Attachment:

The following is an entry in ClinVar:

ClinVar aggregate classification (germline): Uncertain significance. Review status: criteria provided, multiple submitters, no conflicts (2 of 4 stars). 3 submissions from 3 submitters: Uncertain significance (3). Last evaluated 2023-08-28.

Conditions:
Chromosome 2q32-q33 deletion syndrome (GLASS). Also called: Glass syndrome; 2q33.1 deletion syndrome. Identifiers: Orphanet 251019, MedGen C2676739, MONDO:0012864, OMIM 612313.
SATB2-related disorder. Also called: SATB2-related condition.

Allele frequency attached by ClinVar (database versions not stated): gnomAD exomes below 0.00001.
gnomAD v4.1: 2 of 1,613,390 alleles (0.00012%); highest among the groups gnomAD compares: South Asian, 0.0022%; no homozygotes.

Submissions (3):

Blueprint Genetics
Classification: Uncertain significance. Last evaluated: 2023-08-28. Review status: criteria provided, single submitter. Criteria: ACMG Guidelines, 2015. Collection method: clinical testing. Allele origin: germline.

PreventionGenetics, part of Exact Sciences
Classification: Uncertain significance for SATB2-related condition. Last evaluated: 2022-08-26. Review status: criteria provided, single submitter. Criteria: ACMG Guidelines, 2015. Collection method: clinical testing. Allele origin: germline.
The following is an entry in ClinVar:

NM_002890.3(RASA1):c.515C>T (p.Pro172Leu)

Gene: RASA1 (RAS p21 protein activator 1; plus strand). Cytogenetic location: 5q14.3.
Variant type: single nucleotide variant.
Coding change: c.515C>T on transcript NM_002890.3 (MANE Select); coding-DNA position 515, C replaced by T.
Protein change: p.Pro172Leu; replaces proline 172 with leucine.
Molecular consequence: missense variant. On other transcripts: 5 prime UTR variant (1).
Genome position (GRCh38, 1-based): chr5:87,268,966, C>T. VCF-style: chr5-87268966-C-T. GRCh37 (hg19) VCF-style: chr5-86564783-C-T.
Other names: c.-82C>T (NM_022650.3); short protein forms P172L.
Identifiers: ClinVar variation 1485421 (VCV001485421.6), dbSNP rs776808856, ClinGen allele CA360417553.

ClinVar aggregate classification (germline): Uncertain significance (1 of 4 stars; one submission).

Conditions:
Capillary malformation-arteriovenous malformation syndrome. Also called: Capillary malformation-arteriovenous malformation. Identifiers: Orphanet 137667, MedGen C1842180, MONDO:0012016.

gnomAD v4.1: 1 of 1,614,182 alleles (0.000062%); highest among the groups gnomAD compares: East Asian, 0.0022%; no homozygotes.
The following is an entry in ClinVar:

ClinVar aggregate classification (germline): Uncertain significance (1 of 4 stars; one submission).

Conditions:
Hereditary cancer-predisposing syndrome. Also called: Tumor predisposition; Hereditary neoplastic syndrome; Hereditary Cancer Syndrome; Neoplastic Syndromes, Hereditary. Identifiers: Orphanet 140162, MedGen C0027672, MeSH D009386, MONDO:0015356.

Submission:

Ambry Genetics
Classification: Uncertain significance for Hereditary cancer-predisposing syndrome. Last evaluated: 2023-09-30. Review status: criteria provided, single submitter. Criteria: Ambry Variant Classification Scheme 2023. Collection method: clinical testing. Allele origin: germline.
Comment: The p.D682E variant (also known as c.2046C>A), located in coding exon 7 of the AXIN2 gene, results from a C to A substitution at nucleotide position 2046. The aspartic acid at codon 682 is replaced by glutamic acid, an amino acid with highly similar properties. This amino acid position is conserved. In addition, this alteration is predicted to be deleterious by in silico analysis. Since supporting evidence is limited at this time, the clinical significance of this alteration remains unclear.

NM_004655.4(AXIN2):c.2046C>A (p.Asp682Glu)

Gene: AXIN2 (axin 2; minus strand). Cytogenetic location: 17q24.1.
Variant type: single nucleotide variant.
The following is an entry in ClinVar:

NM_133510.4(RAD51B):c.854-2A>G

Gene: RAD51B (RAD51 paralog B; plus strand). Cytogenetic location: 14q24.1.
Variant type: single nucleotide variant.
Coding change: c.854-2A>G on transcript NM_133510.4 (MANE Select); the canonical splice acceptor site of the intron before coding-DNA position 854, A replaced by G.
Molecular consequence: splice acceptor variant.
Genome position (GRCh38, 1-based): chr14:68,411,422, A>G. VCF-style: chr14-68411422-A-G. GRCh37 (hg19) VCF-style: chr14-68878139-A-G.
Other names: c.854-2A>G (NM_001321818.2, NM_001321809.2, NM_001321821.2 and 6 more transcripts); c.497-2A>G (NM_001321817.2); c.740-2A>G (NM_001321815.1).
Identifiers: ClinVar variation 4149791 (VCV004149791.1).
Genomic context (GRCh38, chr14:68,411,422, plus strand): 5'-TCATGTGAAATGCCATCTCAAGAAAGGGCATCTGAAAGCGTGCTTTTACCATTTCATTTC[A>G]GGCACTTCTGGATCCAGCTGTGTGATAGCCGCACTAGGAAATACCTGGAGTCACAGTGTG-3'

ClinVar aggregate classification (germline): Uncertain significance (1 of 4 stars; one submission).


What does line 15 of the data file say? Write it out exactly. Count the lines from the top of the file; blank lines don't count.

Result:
Gene: RASA1 (RAS p21 protein activator 1; plus strand). Cytogenetic location: 5q14.3.